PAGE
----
Stony-iron meteor caused August impact flash at Jupiter

Stony-iron meteor caused August impact flash at Jupiter
The movie plays at slow motion, but it was captured at a speed of 83 frames per second. The flash lasts about 1.5 seconds and is easily visible as a point of light in the left side of the planet with a ring around in the brightest frames caused by diffraction in the optics of the telescope. The flash has structure, it lightens, decays and brightens again which are signatures of impact fragmentation in the upper atmosphere of the planet. The movie is in black and white but it was captured using a red filter. Credit: E. Chappel

Analysis of a bright flash in Jupiter's atmosphere observed by an amateur astronomer in August 2019 has revealed that the likely cause was a small asteroid with a density typical of stony-iron meteors. The impact is estimated to have released energy equivalent to an explosion of 240 kilotons of TNT—around half the energy released in the 2013 Chelyabinsk event at Earth. The results have been presented today at the EPSC-DPS Joint Meeting 2019 in Geneva.

Ethan Chappel from Cibolo Texas captured a short of light at 04:07 UTC on 7th August in video observations of Jupiter using a small telescope in his backyard. The flash lasted for about 1.5 seconds and, at its peak, appeared as bright as Jupiter's moon Io. Chappel continued his observations for the next half hour without knowing he had been the only witness of a planetary collision.

Once inside, Chappel analysed the video data using DeTeCt, an open source software specially designed to identify impacts in Jupiter. On finding a clear image of a flash in one of the videos, he quickly got in touch with the developers of the DeTeCt project, Marc Delcroix and Ricardo Hueso, who in turn contacted their large network of amateurs to see if any other detections had been made.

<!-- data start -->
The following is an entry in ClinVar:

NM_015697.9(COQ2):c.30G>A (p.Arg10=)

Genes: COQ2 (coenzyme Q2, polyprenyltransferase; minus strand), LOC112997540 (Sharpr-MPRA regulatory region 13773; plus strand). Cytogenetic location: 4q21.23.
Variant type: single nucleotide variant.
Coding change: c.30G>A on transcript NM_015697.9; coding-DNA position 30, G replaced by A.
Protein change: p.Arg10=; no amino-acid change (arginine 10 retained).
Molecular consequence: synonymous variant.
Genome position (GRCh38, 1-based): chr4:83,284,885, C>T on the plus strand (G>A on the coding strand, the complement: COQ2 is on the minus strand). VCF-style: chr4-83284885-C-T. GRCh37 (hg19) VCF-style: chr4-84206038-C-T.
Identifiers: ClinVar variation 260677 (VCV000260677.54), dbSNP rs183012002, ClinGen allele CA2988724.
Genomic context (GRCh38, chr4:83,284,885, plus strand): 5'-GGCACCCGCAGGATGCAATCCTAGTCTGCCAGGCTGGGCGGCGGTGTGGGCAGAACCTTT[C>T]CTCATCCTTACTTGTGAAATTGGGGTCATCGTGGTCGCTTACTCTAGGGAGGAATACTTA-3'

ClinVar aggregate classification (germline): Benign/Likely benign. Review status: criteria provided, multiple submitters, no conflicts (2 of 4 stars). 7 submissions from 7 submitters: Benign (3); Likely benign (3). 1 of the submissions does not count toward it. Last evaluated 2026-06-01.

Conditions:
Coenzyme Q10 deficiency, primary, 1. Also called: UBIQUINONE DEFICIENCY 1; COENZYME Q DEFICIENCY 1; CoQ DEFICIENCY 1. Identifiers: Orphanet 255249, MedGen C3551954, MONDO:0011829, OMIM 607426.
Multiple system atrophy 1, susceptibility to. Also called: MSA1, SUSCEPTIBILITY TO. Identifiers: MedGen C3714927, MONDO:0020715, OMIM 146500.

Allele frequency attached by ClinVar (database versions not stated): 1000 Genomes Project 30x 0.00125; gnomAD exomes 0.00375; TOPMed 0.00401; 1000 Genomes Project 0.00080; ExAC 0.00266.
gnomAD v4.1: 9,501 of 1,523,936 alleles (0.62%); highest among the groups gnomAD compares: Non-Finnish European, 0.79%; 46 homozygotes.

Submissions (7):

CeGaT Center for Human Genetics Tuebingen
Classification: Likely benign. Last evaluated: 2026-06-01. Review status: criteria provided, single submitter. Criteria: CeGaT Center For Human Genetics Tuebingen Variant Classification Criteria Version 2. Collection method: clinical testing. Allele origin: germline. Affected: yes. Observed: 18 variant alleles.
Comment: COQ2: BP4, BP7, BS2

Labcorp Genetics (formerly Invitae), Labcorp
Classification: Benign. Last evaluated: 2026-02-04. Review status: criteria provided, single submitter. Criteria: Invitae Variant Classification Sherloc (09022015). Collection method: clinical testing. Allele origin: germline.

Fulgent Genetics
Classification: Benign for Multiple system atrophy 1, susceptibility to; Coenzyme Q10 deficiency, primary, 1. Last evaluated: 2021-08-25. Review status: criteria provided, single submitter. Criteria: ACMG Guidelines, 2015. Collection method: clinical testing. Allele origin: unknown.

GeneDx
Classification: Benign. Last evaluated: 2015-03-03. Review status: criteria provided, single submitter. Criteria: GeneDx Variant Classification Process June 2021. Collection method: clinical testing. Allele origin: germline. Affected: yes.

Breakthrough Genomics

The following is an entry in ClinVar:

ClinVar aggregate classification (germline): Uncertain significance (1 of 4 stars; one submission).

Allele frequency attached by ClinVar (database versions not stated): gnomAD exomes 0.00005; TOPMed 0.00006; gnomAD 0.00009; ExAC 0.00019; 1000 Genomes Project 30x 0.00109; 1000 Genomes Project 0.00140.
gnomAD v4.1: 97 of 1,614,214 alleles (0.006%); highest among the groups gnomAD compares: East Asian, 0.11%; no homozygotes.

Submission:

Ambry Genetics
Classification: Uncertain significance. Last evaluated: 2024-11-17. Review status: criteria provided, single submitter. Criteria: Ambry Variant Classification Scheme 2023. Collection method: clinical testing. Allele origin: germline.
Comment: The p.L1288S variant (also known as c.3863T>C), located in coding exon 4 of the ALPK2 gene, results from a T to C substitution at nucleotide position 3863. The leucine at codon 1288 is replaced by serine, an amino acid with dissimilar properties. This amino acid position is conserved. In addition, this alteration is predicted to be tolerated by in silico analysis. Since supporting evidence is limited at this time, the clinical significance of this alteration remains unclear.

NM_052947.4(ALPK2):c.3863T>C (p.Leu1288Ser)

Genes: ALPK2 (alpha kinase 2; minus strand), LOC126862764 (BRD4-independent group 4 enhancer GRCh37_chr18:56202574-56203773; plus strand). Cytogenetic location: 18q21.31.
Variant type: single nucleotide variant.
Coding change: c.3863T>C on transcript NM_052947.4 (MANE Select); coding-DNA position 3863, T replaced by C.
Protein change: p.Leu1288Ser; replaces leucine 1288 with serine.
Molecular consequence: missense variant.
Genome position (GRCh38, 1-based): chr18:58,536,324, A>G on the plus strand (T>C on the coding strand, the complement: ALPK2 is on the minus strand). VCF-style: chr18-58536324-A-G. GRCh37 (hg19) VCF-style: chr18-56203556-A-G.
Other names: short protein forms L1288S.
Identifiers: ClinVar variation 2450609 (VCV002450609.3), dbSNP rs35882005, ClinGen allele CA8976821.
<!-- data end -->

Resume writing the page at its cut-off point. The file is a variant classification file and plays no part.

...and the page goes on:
Marc Delcroix, a French amateur astronomer, said: "I was thrilled when Ethan contacted me. This is the first impact flash at Jupiter found using the DeTeCt software. These detections are extremely rare because the impact flashes are faint, short and can be easily missed while observing the planets for hours. However, once a flash is found in a video recording it can be analyzed to quantify the energy required to make it visible at a distance of 700 million kilometers."

Stony-iron meteor caused August impact flash at Jupiter
Image of Jupiter processed from images obtained by Ethan Chappel shortly after the impact. An image of the flash produced by the impact has been included at its right location over the colour image. Credit: E. Chappel

Over the past month, Ramanakumar Sankar and Csaba Palotai of the Florida Institute of Technology (FIT), have made an in-depth analysis of the data. They estimate from the energy released by the flash that the impactor could have been an object around 12-16 meters in diameter and with a mass of about 450 tons that disintegrated in the upper atmosphere at an altitude of about 80 kilometers above Jupiter's clouds. Sankar and Palotai's models of the light-curve for the flash suggest the impactor had a density typical of stony-iron meteors, indicating that it was a small asteroid rather than a comet.